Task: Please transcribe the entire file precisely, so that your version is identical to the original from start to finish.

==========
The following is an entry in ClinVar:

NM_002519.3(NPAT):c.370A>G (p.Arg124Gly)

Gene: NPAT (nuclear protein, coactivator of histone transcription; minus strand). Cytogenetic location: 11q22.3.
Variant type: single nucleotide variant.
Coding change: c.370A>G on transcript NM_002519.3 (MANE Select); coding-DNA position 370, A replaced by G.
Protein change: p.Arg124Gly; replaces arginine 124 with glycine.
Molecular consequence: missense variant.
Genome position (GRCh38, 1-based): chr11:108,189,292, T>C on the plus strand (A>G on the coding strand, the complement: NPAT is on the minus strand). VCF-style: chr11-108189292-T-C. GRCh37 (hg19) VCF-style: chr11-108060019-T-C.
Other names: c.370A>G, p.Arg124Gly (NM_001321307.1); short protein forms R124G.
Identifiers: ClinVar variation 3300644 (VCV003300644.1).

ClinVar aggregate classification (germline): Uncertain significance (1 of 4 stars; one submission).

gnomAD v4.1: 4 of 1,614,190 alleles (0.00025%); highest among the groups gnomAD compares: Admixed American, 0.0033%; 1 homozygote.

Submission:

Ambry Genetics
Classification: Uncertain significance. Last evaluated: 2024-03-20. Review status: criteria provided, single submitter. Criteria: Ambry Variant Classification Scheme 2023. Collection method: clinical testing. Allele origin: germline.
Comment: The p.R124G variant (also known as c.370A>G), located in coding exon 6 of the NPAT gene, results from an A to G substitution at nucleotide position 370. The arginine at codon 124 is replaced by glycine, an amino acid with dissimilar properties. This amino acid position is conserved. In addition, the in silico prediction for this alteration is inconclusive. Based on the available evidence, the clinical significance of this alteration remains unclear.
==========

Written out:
The following is an entry in ClinVar:

NM_002519.3(NPAT):c.370A>G (p.Arg124Gly)

Gene: NPAT (nuclear protein, coactivator of histone transcription; minus strand). Cytogenetic location: 11q22.3.
Variant type: single nucleotide variant.
Coding change: c.370A>G on transcript NM_002519.3 (MANE Select); coding-DNA position 370, A replaced by G.
Protein change: p.Arg124Gly; replaces arginine 124 with glycine.
Molecular consequence: missense variant.
Genome position (GRCh38, 1-based): chr11:108,189,292, T>C on the plus strand (A>G on the coding strand, the complement: NPAT is on the minus strand). VCF-style: chr11-108189292-T-C. GRCh37 (hg19) VCF-style: chr11-108060019-T-C.
Other names: c.370A>G, p.Arg124Gly (NM_001321307.1); short protein forms R124G.
Identifiers: ClinVar variation 3300644 (VCV003300644.1).

ClinVar aggregate classification (germline): Uncertain significance (1 of 4 stars; one submission).

gnomAD v4.1: 4 of 1,614,190 alleles (0.00025%); highest among the groups gnomAD compares: Admixed American, 0.0033%; 1 homozygote.

Submission:

Ambry Genetics
Classification: Uncertain significance. Last evaluated: 2024-03-20. Review status: criteria provided, single submitter. Criteria: Ambry Variant Classification Scheme 2023. Collection method: clinical testing. Allele origin: germline.
Comment: The p.R124G variant (also known as c.370A>G), located in coding exon 6 of the NPAT gene, results from an A to G substitution at nucleotide position 370. The arginine at codon 124 is replaced by glycine, an amino acid with dissimilar properties. This amino acid position is conserved. In addition, the in silico prediction for this alteration is inconclusive. Based on the available evidence, the clinical significance of this alteration remains unclear.